Musculoskeletal screening examination: GALS video
The GALS screening examination is designed for routine clerking of a patient. It is available in both video and CD format elsewhere. A brief revision form is presented here.
The screening examination includes three questions which should be incorporated into routine systemic enquiry. These include:
“Do you have any pain or stiffness in your muscles, joints or back?”
“Can you dress yourself completely without any difficulty?”
“Can you walk up and down the stairs without any difficulty?”
The patient’s gait is assessed for symmetry and smoothness as well as the ability to turn quickly.
With the patient standing:
From behind, observe the patient for normal shoulder muscle bulk, straight spine, level iliac crests, gluteal bulk and symmetry, any popliteal swelling, calf muscle bulk and any hindfoot abnormalities.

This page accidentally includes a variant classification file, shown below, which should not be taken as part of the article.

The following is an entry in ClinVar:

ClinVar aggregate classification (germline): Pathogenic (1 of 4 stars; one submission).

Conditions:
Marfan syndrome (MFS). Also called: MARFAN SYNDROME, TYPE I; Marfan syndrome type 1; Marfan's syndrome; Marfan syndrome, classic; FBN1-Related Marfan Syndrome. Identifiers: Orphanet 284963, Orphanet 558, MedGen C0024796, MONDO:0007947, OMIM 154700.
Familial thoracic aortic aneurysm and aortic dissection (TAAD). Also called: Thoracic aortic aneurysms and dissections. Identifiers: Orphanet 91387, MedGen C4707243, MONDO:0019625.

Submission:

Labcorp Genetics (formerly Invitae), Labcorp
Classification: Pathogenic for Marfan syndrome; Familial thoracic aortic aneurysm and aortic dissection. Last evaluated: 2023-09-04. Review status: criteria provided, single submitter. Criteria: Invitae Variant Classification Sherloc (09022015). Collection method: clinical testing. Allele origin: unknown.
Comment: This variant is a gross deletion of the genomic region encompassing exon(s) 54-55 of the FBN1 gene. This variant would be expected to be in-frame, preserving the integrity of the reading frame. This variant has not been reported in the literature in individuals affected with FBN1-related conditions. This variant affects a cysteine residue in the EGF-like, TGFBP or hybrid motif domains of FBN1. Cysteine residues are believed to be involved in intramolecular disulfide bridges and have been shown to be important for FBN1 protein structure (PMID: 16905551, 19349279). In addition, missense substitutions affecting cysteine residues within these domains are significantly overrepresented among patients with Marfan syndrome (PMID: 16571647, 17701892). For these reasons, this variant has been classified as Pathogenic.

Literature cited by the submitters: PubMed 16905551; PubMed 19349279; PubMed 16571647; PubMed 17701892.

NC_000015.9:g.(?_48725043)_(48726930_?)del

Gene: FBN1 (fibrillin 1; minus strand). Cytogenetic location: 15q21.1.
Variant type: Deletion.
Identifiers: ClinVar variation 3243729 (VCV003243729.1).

Examine from the side, looking for normal cervical lordosis, thoracic kyphosis, lumbar lordosis and evidence of knee flexion or hyperextension.
Asking the patient to touch their toes assesses both hip and lumbar flexion. Lumbar movement is assessed by placing two or three fingers on the lumbar spine.
In the anatomical position, inspect for shoulder bulk, elbow extension, quadriceps bulk and symmetry, knee swelling and deformity, foot arches and any mid-foot or forefoot deformity.
Lateral flexion of the cervical spine is performed, followed by assessment of the temporomandibular joints.
Full shoulder abduction and external rotation is performed by asking the patient to place their hands behind their head.
Inspect for swelling and deformity of wrists and hands.
Inspect the palms of the hands for muscle bulk and other visual abnormality.
Power grip assesses wrist and hand function; squeezing the examiner’s fingers assesses strength.
Fine precision pinch tests hand joint movement, co-ordination and concentration.
Gently squeezing the metacarpophalangeal joints screens for inflammatory joint disease.
With the patient on the examination couch:
With the patient on the couch assess full knee flexion and internal rotation of the hip in flexion.
A patellar tap should be performed to exclude knee effusions.
The soles of the feet should be inspected for callus formation, and finally squeeze the metatarsophalangeal joints again to screen for inflammatory arthritis.
The results of the screening examination can be recorded in a table.